Akebonos momSheer determination and commitment to a sport he loved drove Akebono to become the first non-Japanese to achieve the title of yokozuna, grand champion in sumo wrestling.
says the champ
After reaching sumo's highest
rank, Waimanalo's Chad Rowan
is forced to retire because of injuries
By Janine Tully
"He was not my most athletic boy, he was clumsy; it was like his body didn't catch up with his brain," said Akebono's mother, Jan Rowan.
"But he had determination," she said, sitting in her Waimanalo store, the Sumo Connection. Fronting the store, and serving as a landmark is a bronze statue of her son in a sumo posture.
Her two young sons didn't like sumo, she said. "They didn't like being half naked nor the discipline required."
So when in high school Akebono, whose real name is Chad Rowan, started excelling in wrestling, she was surprised.
Thirteen years and many winning tournaments later, Akebono has been forced to retire because of knee injuries. The decision was grueling for the whole family, said Rowan, who discussed the matter with her son a year ago. Then three weeks ago he made up his mind, she said.
"It was his decision, not the doctors. After my kids reached 19, they made their own decisions."
Now that he's not competing and doesn't take painkillers, he is in constant pain, said his mother.
And though she is somewhat sad to see her son's career end so early, she's glad he won't hurt himself anymore and will come home more often.
"Now he can travel more freely," Rowan said. "When you belong to (Japan's sumo association) they own you. Now I'll get to see him and spend more time with my grandchildren." Rowan has 12 grandchildren, including those of Akebono and his wife, Christine -- Caitlyn and Cody. The family lives in Tokyo.
Waimanalo residents were still reeling over news that their local hero was retiring, and a few hadn't heard about it. But they were all in support of his decision.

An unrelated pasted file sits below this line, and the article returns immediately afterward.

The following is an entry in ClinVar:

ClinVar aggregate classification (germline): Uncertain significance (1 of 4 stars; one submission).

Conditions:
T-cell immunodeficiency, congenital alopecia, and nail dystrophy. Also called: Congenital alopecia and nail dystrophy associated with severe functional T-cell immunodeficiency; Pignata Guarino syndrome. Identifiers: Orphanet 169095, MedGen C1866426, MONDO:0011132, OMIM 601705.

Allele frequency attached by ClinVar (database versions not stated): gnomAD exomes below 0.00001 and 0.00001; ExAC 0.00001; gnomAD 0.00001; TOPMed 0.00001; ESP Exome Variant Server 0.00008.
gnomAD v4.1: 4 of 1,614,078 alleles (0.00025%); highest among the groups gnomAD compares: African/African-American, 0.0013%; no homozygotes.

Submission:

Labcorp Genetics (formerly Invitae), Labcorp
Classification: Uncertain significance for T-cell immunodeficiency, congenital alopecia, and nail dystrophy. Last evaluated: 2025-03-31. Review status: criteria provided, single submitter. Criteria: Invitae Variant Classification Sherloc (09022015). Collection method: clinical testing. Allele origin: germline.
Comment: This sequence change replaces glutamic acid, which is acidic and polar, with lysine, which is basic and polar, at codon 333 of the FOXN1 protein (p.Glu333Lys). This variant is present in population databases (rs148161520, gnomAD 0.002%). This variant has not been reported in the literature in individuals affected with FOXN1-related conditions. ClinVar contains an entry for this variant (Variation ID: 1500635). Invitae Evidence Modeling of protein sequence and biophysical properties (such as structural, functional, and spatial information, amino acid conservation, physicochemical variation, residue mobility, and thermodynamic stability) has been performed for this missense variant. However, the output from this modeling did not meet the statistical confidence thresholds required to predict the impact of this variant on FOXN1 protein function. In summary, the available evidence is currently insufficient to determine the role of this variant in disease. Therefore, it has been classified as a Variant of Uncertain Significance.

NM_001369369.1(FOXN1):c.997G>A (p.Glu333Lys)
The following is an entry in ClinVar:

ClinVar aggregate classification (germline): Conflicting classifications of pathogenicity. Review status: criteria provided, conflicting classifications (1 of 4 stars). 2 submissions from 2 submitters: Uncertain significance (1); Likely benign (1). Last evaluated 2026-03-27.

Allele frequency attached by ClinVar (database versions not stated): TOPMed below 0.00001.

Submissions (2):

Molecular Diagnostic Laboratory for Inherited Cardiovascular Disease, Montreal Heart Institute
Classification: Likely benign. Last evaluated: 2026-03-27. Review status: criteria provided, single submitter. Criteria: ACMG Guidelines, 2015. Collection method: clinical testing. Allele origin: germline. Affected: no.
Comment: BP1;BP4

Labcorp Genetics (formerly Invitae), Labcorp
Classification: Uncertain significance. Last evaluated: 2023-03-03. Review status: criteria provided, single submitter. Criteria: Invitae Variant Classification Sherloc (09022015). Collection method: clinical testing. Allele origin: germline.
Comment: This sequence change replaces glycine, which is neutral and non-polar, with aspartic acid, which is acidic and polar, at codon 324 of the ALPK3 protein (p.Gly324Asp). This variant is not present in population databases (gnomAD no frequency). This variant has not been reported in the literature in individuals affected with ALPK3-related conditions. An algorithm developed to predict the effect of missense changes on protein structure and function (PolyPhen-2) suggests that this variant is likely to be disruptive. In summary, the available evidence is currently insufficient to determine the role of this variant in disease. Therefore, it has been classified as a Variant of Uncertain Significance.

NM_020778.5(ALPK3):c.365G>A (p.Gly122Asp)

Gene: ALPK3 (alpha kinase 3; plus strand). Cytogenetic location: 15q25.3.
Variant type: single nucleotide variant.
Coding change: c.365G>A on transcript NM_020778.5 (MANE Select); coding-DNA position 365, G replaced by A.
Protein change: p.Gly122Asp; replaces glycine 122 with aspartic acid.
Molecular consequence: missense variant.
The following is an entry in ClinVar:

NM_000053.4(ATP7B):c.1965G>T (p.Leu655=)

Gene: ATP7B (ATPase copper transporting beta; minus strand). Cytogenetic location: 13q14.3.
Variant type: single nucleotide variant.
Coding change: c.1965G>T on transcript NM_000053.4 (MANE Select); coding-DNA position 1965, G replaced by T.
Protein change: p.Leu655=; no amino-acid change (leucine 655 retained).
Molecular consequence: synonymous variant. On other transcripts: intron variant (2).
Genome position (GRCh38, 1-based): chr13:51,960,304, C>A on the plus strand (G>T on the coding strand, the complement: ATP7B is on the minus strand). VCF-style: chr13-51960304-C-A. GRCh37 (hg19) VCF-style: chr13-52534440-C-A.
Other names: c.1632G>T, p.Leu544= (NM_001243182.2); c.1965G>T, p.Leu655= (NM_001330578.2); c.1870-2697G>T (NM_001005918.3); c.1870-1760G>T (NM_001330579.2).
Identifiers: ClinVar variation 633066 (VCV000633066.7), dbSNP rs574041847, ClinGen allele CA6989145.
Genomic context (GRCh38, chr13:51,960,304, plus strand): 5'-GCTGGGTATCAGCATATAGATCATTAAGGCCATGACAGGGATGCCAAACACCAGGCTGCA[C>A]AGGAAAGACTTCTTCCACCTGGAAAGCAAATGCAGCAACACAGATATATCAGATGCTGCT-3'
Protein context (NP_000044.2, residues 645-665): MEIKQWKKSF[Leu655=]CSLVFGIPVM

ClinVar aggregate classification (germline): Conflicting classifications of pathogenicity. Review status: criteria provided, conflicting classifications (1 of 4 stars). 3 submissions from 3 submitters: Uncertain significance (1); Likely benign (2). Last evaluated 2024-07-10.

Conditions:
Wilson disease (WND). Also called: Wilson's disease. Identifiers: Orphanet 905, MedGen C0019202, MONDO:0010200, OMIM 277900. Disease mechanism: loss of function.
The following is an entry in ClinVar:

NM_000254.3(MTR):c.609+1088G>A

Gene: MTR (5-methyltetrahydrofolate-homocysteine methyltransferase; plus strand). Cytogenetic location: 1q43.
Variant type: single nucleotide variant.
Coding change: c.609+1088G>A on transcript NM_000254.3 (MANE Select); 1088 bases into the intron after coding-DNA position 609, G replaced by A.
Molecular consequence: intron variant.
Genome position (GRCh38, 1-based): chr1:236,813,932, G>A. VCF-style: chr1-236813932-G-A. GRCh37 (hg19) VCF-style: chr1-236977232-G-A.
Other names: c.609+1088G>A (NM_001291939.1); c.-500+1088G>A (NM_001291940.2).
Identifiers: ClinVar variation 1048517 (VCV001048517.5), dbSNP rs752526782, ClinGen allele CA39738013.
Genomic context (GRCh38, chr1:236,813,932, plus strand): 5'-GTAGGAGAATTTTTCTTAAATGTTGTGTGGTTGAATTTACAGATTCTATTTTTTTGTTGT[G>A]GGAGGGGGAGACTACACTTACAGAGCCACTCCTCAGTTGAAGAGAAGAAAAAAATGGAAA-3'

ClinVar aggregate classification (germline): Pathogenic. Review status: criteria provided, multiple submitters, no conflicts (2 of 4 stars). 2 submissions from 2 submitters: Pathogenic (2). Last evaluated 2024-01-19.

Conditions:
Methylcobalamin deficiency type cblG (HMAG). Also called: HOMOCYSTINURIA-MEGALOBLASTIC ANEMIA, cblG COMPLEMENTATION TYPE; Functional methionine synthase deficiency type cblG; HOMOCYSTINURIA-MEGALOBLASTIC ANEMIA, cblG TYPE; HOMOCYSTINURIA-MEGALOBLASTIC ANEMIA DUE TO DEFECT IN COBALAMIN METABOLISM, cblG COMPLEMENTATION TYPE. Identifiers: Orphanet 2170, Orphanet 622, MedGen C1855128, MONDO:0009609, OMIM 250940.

"In a way I'm sad," said Thomas Weatherspoon. "But why continue injuring yourself when your life is so successful already?" Weatherspoon, who works at the Waimanalo Laundromat, said he didn't remember hearing about Akebono retiring while watching a television broadcast Sunday. All he remembers, he said, is looking at the highlights of his career. Perhaps it's better for him to leave now, at the height of his career, he mused.
Val Kanoa, a 20-year Waimanalo resident, expressed the same feelings. "I'm sad," said Kanoa as she put clothes in a washing machine at the Laundromat. She remembers "Chad" coming into Shima's Market to pick up items for his mom. She knew, she said, he had been hurt during a tournament. "If he's injured, he should quit."
Rosanna Daniel, project director for Waimanalo's Weinberg Village, said she was surprised to hear of Akebono retiring. "He was very supportive of the village," Daniel said. "He would come down and talk to the kids, and they would get excited. He was a very positive image for the community. They were amazed at his size and always wanted to have their picture taken with him."
"I'd always see Chad walking by and talking to the Weinberg Village kids," said Weatherspoon. "He's an ordinary brother, not one to forget about the little people."
Rowan doesn't know what Akebono's plans are. She said he will most likely stay in Japan and continue being involved with wrestling in some capacity.